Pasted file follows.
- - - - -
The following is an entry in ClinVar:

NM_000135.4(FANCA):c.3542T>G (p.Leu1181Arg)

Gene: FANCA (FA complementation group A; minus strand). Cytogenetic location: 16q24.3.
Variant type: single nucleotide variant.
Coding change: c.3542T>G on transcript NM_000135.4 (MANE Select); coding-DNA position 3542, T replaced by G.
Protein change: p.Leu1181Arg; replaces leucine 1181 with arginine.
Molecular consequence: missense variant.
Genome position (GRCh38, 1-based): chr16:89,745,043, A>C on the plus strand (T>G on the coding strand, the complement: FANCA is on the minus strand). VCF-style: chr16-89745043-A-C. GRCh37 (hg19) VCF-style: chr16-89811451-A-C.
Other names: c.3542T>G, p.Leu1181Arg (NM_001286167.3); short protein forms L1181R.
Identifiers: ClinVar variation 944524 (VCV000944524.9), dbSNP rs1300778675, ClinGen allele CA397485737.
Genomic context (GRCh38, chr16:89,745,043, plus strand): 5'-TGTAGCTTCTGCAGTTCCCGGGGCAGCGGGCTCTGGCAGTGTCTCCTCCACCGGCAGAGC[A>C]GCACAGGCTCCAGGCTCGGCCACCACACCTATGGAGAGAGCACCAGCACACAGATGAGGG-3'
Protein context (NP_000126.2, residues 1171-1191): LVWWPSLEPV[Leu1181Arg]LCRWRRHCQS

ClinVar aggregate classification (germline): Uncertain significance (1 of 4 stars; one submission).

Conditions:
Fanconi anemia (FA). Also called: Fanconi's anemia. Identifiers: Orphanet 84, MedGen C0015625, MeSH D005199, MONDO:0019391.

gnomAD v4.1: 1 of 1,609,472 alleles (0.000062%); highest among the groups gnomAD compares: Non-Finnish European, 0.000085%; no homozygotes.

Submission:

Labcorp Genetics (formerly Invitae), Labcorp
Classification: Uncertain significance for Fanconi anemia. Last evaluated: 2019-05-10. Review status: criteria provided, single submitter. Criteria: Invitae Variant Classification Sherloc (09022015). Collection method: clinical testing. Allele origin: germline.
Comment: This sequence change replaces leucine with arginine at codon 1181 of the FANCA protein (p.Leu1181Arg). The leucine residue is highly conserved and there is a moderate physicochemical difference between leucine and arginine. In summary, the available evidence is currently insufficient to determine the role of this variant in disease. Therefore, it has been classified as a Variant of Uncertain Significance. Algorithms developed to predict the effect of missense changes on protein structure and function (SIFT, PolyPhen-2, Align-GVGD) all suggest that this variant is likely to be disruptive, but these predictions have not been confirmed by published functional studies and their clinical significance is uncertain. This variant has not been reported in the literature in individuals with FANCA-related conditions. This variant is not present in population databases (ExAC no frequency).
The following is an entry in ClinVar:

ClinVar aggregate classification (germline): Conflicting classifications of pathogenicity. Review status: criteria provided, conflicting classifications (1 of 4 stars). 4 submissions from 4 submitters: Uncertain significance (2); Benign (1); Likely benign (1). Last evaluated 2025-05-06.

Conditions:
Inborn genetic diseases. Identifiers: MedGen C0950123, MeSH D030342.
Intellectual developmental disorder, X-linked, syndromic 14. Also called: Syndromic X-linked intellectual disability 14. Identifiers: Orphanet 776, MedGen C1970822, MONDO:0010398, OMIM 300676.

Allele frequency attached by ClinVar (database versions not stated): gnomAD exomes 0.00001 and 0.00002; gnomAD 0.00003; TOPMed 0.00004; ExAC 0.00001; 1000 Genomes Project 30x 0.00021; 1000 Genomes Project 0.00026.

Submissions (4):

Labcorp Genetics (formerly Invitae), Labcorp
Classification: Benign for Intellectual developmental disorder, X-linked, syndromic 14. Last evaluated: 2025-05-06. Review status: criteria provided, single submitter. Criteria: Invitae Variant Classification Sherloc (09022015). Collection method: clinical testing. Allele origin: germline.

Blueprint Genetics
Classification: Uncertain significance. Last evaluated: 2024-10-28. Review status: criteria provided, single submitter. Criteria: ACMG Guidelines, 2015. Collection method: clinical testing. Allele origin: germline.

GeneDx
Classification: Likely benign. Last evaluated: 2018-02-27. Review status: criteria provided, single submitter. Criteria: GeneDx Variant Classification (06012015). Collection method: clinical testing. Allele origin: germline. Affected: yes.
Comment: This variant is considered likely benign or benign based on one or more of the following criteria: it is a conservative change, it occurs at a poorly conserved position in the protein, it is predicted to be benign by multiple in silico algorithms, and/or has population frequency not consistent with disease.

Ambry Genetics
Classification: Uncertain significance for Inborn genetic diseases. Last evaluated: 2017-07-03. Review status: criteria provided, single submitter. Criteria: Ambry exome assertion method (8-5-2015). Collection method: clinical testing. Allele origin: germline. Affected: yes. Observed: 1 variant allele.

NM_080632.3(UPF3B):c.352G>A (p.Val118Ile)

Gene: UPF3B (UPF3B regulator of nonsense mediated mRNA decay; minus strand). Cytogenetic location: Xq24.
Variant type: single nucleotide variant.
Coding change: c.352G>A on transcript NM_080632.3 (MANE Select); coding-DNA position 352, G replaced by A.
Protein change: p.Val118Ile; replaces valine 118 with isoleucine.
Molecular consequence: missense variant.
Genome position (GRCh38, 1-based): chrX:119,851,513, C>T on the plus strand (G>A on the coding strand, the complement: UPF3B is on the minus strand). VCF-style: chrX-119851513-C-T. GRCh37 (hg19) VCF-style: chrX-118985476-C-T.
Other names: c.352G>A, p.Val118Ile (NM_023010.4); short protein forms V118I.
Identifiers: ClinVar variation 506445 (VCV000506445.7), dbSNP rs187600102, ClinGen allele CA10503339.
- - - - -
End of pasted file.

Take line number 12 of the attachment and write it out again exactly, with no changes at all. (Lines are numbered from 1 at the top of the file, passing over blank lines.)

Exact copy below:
Protein context (NP_000126.2, residues 1171-1191): LVWWPSLEPV[Leu1181Arg]LCRWRRHCQS